Not often do you hear of gay rappers, if I’m brutally honest I didn’t even know such a thing existed. To me, hip hop does not seem like a place where gay people are welcome, I mean look at all the controversy over Lil B’s album titled I’m gay.
The US rapper even received death threats because of the title, so much so that he had to change the title to I’m Gay (I’m Happy) because the original was so ‘offensive’.
Hip hop has always been labelled as homophobic, with referring to gay people as “punks” and throwing around words such as “f*ggot” this comes as no surprise.
But the void seems to be filling as more people are taking a stand. Take Dean Atta, a gay British spoken word poet. Last year a video of him perfoming his poem Young, Black and Gay was published on the epicenter of British rap, Grime Daily. Here are some of the comments that were posted in response to the video:
“kill the faggot”
“bunn this gay prick”
“BRUV DON’T TRY AND PLACE BEING GAY AS THE SAME STRUGGLE AS BEING BLACK, IT’S DOWNRIGHT DISRESPECTFULL… EVEN SLIGHTY MANIPULATIVE.
YOU THINK BCOS UR GAY AND YOU TALK ABOUT BLACK STRUGGLE YOU SHOULD GET EMPATHY [sic]”
SUCK A DICK U HOMO.
BATTY BWOY FE DEAD…”
“this breh shud get chopped with a machete. faggit [sic]”
It’s really is shocking to see the level of aggression and violence that is invoked when one man decides to state that he’s gay. Is it any wonder there are no openly gay rappers in mainstream music? Hip hop has embraced the “white rapper” and the “female rapper” so why not the “gay rapper”?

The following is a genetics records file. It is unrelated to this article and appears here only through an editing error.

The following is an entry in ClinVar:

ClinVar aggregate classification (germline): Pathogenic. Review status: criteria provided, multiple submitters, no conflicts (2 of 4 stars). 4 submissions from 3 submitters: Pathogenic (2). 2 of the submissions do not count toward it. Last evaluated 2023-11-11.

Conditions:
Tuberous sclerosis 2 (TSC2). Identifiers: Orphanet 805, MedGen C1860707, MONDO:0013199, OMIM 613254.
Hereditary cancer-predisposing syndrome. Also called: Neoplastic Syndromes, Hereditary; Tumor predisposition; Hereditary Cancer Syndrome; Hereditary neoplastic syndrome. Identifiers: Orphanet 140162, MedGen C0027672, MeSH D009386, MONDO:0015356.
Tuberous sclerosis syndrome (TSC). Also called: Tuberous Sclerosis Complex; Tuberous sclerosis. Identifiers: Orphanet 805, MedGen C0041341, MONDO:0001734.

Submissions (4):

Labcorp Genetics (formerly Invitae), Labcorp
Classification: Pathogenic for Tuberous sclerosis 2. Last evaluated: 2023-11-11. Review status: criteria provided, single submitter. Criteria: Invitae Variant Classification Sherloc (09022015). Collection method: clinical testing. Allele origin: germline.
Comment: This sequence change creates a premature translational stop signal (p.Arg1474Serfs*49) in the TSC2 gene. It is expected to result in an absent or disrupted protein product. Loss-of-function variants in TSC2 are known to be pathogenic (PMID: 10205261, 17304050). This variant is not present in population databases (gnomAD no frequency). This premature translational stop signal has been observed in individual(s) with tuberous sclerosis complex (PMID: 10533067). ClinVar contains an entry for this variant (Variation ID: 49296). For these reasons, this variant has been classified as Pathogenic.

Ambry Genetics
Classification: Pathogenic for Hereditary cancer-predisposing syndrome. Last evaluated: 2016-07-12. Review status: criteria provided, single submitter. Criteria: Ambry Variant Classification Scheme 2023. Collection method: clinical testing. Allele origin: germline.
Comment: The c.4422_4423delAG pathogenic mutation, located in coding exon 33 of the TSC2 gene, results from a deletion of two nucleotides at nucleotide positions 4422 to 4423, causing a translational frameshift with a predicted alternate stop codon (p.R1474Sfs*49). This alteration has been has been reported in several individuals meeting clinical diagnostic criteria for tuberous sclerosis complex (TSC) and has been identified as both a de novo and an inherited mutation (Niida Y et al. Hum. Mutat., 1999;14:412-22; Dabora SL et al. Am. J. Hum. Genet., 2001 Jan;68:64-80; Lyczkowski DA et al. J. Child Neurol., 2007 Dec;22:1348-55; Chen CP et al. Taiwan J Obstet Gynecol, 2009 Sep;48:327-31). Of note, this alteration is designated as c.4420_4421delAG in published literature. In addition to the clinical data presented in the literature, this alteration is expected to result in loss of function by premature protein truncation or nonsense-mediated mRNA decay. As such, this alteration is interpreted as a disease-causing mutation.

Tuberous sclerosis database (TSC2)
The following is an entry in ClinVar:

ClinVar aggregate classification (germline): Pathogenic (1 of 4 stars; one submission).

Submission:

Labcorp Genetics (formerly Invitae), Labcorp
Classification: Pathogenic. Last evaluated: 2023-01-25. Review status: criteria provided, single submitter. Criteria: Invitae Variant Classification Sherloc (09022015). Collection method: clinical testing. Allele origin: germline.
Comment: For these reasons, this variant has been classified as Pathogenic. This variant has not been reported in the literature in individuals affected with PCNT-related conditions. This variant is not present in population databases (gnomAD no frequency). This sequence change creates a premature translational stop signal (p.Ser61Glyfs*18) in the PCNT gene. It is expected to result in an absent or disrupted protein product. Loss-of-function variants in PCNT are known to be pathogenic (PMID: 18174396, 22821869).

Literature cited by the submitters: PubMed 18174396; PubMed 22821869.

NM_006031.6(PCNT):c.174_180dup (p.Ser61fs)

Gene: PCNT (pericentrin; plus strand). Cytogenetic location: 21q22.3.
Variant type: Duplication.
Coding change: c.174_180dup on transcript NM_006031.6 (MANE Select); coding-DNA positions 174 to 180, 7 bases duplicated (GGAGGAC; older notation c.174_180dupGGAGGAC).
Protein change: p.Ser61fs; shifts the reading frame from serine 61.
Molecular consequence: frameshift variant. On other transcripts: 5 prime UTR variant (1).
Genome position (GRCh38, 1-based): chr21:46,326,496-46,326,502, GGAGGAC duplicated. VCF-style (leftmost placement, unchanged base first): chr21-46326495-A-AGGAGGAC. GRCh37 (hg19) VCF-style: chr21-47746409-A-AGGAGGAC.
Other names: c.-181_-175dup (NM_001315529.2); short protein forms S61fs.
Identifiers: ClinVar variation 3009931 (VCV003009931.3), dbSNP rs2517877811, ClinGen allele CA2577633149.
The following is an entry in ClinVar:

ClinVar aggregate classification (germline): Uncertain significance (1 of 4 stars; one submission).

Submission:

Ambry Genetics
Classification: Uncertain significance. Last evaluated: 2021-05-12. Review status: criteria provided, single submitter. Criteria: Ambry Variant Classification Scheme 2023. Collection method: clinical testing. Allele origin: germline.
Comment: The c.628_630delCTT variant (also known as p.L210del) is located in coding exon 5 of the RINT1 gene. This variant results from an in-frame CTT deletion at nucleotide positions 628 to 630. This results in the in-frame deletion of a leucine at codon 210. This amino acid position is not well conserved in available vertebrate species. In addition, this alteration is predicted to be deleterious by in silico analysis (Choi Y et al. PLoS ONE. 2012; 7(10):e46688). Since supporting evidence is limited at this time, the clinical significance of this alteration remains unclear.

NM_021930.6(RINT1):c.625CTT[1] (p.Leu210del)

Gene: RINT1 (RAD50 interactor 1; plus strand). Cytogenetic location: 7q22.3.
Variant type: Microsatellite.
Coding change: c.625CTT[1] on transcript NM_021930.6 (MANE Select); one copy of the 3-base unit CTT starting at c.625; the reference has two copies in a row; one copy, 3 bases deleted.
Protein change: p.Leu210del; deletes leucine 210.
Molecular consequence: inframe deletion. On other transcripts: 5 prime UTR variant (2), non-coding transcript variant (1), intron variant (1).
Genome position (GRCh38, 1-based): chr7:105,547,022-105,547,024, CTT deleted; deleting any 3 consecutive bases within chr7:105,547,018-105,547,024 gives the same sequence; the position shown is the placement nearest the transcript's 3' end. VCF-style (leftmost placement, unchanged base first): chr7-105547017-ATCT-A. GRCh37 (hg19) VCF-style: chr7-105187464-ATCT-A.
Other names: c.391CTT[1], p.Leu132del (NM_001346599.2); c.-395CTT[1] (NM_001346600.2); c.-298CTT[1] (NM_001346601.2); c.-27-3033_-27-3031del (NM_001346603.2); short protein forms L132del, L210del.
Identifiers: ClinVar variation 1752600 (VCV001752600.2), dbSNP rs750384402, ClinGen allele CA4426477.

Kanye West said hip hop is about “speaking your mind and about breaking down barriers, but everyone in hip-hop discriminates against gay people”. The rapper admitted that he was labelled a “mama’s boy” when he was younger and the name-calling made him question himself and made him “homophobic”. He later changed his ways when his cousin came out as gay.
So is that what is is then? The aggression towards gay people is a result of the fear of being emasculated? It seems so, as most hip hop lyrics portray gay men as weak and feminine. As a male in hip hop, or even as a female in hip hop you have to be masculine and strong and in the eyes of many, gay men are neither as M.O.D described them, they are seen as “women trapped inside men”.
But there are a growing number of hip hop artists who want to dispel the stereotype. LA based rapper Deadlee said, “I come hard to let [people] know that we ain’t all punks or weak or feminine. I’m not saying if you’re feminine you’re a punk, but that’s how they relate it. I just want to give them a different image. I’ve always been masculine and I look hard. I just want to flip it on them a little bit. I hope there is a place for [us] in hip-hop eventually.”